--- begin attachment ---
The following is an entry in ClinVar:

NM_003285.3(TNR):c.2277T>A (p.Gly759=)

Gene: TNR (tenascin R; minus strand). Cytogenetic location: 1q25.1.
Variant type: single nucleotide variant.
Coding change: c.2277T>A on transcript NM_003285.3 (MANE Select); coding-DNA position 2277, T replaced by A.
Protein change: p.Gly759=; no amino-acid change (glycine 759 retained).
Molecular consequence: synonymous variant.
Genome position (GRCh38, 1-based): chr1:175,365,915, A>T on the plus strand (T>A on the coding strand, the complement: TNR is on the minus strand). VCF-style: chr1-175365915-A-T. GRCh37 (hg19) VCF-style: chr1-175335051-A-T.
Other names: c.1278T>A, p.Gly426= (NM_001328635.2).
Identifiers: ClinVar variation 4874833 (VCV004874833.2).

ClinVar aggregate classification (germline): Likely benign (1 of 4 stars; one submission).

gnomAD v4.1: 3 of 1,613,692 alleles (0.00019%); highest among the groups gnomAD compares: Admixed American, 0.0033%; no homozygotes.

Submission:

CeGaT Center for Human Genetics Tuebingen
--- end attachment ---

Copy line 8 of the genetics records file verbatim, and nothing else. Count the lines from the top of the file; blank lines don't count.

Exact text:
Genome position (GRCh38, 1-based): chr1:175,365,915, A>T on the plus strand (T>A on the coding strand, the complement: TNR is on the minus strand). VCF-style: chr1-175365915-A-T. GRCh37 (hg19) VCF-style: chr1-175335051-A-T.